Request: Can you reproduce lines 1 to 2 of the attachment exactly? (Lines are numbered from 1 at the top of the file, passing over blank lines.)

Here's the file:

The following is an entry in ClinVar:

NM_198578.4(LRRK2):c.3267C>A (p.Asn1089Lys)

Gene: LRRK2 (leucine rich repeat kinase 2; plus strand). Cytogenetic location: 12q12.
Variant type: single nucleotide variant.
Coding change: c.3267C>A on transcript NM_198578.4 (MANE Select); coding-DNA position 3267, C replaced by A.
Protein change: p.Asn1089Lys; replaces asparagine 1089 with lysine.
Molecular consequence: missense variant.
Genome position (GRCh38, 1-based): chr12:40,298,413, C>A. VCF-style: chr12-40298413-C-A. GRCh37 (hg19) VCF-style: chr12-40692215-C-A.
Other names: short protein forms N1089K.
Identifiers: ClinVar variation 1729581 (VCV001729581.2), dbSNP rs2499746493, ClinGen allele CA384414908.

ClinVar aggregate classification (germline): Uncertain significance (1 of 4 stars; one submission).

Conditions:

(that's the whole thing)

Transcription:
The following is an entry in ClinVar:

NM_198578.4(LRRK2):c.3267C>A (p.Asn1089Lys)